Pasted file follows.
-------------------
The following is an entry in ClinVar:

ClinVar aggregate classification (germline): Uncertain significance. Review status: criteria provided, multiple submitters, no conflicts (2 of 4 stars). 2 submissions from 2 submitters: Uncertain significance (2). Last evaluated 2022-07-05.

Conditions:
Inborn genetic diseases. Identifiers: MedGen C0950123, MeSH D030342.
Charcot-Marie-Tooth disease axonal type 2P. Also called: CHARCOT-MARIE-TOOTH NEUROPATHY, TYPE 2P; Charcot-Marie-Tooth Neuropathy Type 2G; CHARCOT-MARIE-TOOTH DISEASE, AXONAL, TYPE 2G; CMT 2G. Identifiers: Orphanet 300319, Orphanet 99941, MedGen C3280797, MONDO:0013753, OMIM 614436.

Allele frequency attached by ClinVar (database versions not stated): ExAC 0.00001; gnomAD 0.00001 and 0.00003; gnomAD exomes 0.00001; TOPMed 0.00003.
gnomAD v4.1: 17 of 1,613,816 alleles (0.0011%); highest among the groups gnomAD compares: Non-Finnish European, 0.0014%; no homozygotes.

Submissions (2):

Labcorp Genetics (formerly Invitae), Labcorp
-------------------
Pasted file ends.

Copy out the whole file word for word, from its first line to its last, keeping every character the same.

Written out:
The following is an entry in ClinVar:

ClinVar aggregate classification (germline): Uncertain significance. Review status: criteria provided, multiple submitters, no conflicts (2 of 4 stars). 2 submissions from 2 submitters: Uncertain significance (2). Last evaluated 2022-07-05.

Conditions:
Inborn genetic diseases. Identifiers: MedGen C0950123, MeSH D030342.
Charcot-Marie-Tooth disease axonal type 2P. Also called: CHARCOT-MARIE-TOOTH NEUROPATHY, TYPE 2P; Charcot-Marie-Tooth Neuropathy Type 2G; CHARCOT-MARIE-TOOTH DISEASE, AXONAL, TYPE 2G; CMT 2G. Identifiers: Orphanet 300319, Orphanet 99941, MedGen C3280797, MONDO:0013753, OMIM 614436.

Allele frequency attached by ClinVar (database versions not stated): ExAC 0.00001; gnomAD 0.00001 and 0.00003; gnomAD exomes 0.00001; TOPMed 0.00003.
gnomAD v4.1: 17 of 1,613,816 alleles (0.0011%); highest among the groups gnomAD compares: Non-Finnish European, 0.0014%; no homozygotes.

Submissions (2):

Labcorp Genetics (formerly Invitae), Labcorp